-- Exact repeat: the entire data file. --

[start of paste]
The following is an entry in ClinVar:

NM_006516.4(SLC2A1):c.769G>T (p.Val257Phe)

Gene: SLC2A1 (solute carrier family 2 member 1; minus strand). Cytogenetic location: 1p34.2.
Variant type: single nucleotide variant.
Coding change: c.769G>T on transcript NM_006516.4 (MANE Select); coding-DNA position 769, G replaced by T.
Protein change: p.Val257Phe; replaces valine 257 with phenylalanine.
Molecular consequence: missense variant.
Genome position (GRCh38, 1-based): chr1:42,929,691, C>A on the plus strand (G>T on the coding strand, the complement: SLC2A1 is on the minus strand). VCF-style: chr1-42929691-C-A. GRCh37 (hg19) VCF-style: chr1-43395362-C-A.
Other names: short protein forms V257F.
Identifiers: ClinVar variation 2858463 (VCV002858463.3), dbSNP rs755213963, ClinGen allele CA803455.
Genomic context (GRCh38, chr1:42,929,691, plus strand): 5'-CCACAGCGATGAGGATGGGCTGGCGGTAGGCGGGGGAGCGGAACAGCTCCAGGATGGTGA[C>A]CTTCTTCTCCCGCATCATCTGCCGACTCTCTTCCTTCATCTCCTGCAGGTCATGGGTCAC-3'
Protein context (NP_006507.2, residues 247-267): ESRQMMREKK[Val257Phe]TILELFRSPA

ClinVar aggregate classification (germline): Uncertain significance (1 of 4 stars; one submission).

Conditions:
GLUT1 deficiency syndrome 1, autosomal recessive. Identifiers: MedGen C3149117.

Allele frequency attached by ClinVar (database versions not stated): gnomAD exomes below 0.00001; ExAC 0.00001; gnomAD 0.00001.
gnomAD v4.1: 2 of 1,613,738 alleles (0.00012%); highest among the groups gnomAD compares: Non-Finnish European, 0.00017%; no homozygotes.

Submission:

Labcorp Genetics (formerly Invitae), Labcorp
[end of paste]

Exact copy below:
The following is an entry in ClinVar:

NM_006516.4(SLC2A1):c.769G>T (p.Val257Phe)

Gene: SLC2A1 (solute carrier family 2 member 1; minus strand). Cytogenetic location: 1p34.2.
Variant type: single nucleotide variant.
Coding change: c.769G>T on transcript NM_006516.4 (MANE Select); coding-DNA position 769, G replaced by T.
Protein change: p.Val257Phe; replaces valine 257 with phenylalanine.
Molecular consequence: missense variant.
Genome position (GRCh38, 1-based): chr1:42,929,691, C>A on the plus strand (G>T on the coding strand, the complement: SLC2A1 is on the minus strand). VCF-style: chr1-42929691-C-A. GRCh37 (hg19) VCF-style: chr1-43395362-C-A.
Other names: short protein forms V257F.
Identifiers: ClinVar variation 2858463 (VCV002858463.3), dbSNP rs755213963, ClinGen allele CA803455.
Genomic context (GRCh38, chr1:42,929,691, plus strand): 5'-CCACAGCGATGAGGATGGGCTGGCGGTAGGCGGGGGAGCGGAACAGCTCCAGGATGGTGA[C>A]CTTCTTCTCCCGCATCATCTGCCGACTCTCTTCCTTCATCTCCTGCAGGTCATGGGTCAC-3'
Protein context (NP_006507.2, residues 247-267): ESRQMMREKK[Val257Phe]TILELFRSPA

ClinVar aggregate classification (germline): Uncertain significance (1 of 4 stars; one submission).

Conditions:
GLUT1 deficiency syndrome 1, autosomal recessive. Identifiers: MedGen C3149117.

Allele frequency attached by ClinVar (database versions not stated): gnomAD exomes below 0.00001; ExAC 0.00001; gnomAD 0.00001.
gnomAD v4.1: 2 of 1,613,738 alleles (0.00012%); highest among the groups gnomAD compares: Non-Finnish European, 0.00017%; no homozygotes.

Submission:

Labcorp Genetics (formerly Invitae), Labcorp